Tie Back Agreements

Tiebacks are drilled into the ground with a small diameter tree diameter and are usually installed at an angle of 15 to 45 degrees. [2] [3] They can be drilled directly into a pile of soldiers or through an intermediate stage installed between successive piles. Grouted Tiebacks can be designed as steel bars pierced in the ground or in the bottom rock on the other side through a concrete wall. The grout is then pumped under pressure into the retaining anchor holes to increase ground resistance and prevent tiebacks from removing, reducing the risk of destabilization of the walls. Neighbouring owners should not simply grant permission to the developer without obtaining anything. Depending on the circumstances, the owner of the neighbouring land should be compensated financially in exchange for granting these rights to the developer. The neighbouring owner should also have other protective measures in place to minimize the risk of damage to his property. These types of agreements can be long and very detailed. With all condos and construction developments in the greater Toronto area, neighbouring owners are often approached by the developer who wishes to enter into a tieback and crane contract with them.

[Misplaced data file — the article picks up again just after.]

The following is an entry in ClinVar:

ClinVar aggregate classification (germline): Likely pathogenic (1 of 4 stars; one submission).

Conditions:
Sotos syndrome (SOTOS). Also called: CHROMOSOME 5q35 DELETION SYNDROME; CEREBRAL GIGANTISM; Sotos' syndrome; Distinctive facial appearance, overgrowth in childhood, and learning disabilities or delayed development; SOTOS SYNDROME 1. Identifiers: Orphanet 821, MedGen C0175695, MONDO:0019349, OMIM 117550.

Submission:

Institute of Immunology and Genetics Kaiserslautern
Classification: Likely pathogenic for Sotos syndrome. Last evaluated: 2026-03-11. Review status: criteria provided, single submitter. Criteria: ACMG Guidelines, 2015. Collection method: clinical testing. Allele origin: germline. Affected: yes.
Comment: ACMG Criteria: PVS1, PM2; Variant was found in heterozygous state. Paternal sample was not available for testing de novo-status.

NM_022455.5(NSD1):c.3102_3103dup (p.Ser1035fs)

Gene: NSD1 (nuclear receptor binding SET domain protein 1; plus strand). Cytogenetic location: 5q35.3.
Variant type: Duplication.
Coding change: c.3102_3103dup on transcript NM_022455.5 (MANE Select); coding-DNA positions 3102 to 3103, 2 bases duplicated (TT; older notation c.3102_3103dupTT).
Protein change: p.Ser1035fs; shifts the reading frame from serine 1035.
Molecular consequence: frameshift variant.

These types of agreements give the developer permission to drill under a neighbouring lot to install tiebacks or nail polishes in crushed concrete on a neighbouring land. This benefits the developer because it can build the basis of their development cheaper and faster. In addition, the developer may apply for permission to operate a crane swing over neighbouring land. However, the owners are not allowed to do so unless the neighbouring owner grants them permission. Remember, you own the soil and rocks under your property, as well as the air rights above your property. As construction progresses, there are a few topics you need to observe. The rating should be carried out in accordance with the approved town planning plan. Fences, curbs and entrances that are removed or damaged must be restored by paying for your land limits. If there is an underground car park, you may need to enter into a “binding” agreement with the developer to properly support your soil and structures. Your Ontario Country Surveyor can help you with these issues, including the location of the final fence. During installation, tiebacks are tested and usually pre-installed.